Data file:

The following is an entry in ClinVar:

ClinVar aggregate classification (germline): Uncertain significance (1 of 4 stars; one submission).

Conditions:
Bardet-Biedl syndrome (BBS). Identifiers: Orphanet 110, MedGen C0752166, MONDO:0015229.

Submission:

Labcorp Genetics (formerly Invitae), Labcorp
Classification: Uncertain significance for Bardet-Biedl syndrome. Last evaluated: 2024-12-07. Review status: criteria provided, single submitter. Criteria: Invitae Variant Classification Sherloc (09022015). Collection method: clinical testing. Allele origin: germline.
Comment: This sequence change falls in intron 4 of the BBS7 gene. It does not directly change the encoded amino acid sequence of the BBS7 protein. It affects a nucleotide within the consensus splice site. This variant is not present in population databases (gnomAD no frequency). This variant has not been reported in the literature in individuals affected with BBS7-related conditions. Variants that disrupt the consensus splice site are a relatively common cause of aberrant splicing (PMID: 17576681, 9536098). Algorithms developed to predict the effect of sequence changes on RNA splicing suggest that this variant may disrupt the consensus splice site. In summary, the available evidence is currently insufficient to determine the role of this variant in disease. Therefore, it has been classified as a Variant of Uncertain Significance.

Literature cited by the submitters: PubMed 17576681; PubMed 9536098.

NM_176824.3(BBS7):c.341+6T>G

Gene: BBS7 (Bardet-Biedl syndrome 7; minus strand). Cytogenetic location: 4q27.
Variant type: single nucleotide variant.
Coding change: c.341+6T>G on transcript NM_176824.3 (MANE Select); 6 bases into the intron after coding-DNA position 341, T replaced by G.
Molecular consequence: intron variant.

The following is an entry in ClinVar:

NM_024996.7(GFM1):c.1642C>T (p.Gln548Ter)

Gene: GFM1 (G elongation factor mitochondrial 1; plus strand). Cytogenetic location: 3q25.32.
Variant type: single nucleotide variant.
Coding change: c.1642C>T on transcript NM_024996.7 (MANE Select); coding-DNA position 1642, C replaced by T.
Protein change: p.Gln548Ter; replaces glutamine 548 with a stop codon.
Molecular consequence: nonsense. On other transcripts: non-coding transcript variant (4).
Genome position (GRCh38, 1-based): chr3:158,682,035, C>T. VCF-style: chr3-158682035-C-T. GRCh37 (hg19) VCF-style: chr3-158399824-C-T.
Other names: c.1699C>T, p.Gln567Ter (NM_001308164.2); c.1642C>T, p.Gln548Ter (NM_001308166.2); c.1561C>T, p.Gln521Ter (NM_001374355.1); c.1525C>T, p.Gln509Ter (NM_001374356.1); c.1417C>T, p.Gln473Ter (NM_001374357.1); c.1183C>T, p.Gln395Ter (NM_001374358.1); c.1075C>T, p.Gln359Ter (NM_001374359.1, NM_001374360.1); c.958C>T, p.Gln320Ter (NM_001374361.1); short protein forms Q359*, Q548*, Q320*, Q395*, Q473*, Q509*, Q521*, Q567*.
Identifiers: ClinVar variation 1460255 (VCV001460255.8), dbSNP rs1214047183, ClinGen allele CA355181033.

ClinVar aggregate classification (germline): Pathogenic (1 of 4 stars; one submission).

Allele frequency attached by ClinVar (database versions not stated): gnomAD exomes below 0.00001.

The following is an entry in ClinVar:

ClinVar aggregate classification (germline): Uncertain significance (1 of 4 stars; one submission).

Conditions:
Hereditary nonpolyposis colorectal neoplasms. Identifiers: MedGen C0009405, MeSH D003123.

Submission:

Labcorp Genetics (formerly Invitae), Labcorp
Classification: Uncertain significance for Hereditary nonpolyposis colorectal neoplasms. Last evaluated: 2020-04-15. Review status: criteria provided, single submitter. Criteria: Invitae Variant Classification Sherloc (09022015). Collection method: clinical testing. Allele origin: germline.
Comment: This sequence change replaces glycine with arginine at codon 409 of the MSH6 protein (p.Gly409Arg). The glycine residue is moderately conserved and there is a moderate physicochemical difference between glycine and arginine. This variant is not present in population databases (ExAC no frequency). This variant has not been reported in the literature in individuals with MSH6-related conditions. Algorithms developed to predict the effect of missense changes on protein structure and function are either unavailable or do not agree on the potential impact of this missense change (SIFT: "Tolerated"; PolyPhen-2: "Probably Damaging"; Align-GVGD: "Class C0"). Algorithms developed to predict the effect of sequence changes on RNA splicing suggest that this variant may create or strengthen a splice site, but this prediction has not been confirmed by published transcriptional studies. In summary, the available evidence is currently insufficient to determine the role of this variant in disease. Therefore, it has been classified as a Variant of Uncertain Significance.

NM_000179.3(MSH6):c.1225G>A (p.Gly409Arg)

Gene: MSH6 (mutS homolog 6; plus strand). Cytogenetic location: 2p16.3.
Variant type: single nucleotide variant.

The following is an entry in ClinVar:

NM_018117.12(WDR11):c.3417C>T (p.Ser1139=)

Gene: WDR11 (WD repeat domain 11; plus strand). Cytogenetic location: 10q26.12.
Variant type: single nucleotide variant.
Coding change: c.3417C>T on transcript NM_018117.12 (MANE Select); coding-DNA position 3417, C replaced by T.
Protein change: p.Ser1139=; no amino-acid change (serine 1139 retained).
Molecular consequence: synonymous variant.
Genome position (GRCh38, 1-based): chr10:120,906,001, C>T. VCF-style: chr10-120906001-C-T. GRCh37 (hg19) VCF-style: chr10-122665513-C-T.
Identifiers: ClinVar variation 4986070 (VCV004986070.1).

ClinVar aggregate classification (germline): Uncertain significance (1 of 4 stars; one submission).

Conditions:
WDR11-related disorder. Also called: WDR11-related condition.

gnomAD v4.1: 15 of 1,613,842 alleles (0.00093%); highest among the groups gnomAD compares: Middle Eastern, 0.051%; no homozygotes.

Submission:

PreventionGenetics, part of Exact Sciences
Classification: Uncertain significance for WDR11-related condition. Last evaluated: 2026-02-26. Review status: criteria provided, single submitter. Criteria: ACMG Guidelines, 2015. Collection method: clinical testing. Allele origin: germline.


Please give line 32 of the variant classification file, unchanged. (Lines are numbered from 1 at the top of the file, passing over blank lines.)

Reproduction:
Labcorp Genetics (formerly Invitae), Labcorp